The Student News Publication of Warren Township High School

Scratch Paper

The Student News Publication of Warren Township High School

Scratch Paper

The Student News Publication of Warren Township High School

Scratch Paper

How Has Caitlin Clark Changed Girls Basketball and Will It Stay Popular?

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It’s no secret that girls basketball has been getting an undeniable amount of attention as of late, especially at the collegiate level. Just last month, the NCAA held March Madness, a tournament of 64 school teams to decide the national champions at the Division l level. This tournament is divided into mens and womens and televised nationally every year. But, for the first time ever, the women’s championship game received more views than the mens. 4.1 million more. Additionally, ticket sales at the women’s level were historically high during the 2023-2024 season. A main reason for this is Caitlin Clark; every single Iowa girls basketball game sold out solely because of her. Caitlin Clark has revolutionized girls basketball in a very special way by showcasing her talent and consistency in the sport, usually behind the 3-point line. She recently broke the all time record of most points in a collegiate career including men and women players, passing “Pistol” Pete Marovich, sitting atop the record book with 3951 career points. Caitlin Clark has become a household name in America and she is a powerful role model for girls everywhere.

Another popular name that has brought girls basketball centerstage is graduated LSU forward, Angel Reese. In last year’s March Madness tournament when Caitlin Clark was first becoming popular, Reese and Clark faced off in the championship game with LSU ultimately winning the 2023 title. This rivalry between players and teams created an electric environment that kept fans wanting more, even the fairweather ones. One star player who missed out on the 2023 season was Paige Bueckers who will begin her 5th season at UConn this upcoming fall. And some of you readers might be wondering, a 5th season, how is that possible? The answer is Covid-19. This is because every collegiate athlete that had a year of eligibility during Covid was granted an extra year of eligibility. This is due to many sports seasons being canceled or cut short and athletes not being able to play. Paige and many other NCAA women took advantage of this opportunity so that they could continue their education while still receiving money from endorsements. 

Iowa superstar Caitlin Clark entering 2024 WNBA Draft | Reuters

WNBA and college players alike have to depend a lot of their income on these endorsements.  WNBA salaries are undeniably lower than any other professional sport in the United States, especially the NBA. The NBA’s salary cap for a team in 2024 is around $141 million, the WNBA’s, $1.46 million. Around just 1% of the men’s salary cap. This just proves how little the women get paid professionally. WNBA star, Sabrina Ionescu, has a contract worth $24 million with Nike, while her WNBA salary just barely reaches over $200,000. College players such as Bueckers who are not playing at the professional level yet can also earn these endorsement deals through NIL, defined by the NCSA as “an agreement or arrangement between a student-athlete and a third party, such as a brand, company or individual, where the student-athlete receives compensation for the use of their name, image and likeness.”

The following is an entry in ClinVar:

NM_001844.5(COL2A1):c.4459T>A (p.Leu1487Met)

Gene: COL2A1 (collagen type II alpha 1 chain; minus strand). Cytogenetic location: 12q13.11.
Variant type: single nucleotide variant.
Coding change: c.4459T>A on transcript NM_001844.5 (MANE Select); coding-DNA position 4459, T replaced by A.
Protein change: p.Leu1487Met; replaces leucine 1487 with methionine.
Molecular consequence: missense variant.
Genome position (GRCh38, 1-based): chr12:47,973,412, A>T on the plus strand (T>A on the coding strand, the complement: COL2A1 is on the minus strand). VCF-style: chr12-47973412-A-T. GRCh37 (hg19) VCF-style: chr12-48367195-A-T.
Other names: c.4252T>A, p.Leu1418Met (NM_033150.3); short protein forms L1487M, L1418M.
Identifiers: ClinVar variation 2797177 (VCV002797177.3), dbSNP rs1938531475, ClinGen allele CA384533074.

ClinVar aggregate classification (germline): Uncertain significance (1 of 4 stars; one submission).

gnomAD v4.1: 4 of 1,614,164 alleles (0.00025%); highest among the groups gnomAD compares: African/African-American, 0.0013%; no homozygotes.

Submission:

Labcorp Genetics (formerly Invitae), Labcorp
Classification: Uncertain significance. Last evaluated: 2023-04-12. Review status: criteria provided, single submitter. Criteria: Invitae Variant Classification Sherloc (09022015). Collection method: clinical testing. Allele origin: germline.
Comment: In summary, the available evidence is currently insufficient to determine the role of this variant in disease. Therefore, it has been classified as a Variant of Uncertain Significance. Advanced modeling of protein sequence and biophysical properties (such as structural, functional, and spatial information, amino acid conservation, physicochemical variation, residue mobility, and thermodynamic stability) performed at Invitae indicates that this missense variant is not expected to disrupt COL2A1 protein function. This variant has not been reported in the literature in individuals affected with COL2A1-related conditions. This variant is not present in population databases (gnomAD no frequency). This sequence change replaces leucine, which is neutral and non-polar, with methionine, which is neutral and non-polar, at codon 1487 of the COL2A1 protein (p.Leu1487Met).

With that being said, the 2024 WNBA draft this past week hosted all of these star players and their teammates. Many people (ourselves included) didn’t know that this draft was even televised. But, nonetheless, nearly 2.5 million people were watching. The main reason why people watched the draft was because of Caitlin Clark, who was chosen by Indiana Fever on the first pick. But what many people do not know about the WNBA is that not all draftees are guaranteed spots on the professional teams because there’s only 12 of them. Many new fans who found out about this process after the draft (ourselves included) felt they had been tricked, but this aspect of the drafting process is not old news. Just recently, in both 2023 and 2024, 36 collegiate players were drafted by the WNBA. But last year, only 15 of the draftees actually made the roster.

Situations like this have sparked recent debates about whether or not the WNBA should add more teams. In response, WNBA commissioner Cathy Engelberg emphatically made a plan to expand the league by adding 4 new teams by the 2028 season, in light of new publicity. But lots of people doubt that women’s basketball will remain popular. Once athletes like Caitlin Clark and Angel Reese get their professional careers started, viewership may very likely go down and the sport wont get nearly as much attention as it’s getting now. So, will it stay popular? Only time will tell…

About the Contributors
Reese Divis
Reese Divis, Staff Writer
Hi, my name is Reese! I am a junior and this is my 3rd year in Scratch Paper. At Warren, I am also involved in Student Council, Students of Service, and the girls basketball team. Outside of school, I like to listen to music, cook, golf, and spend time with friends and family. I enjoy writing about sports and current events the most, but lots of topics interest me and I am excited for another great year.
Jordan Watt
Jordan Watt, Staff Writer
Hi my name is Jordan, I've played baseball, football, and bowling for Warren. I'm really big into sports and music. I love hanging out with family and friends in my free time.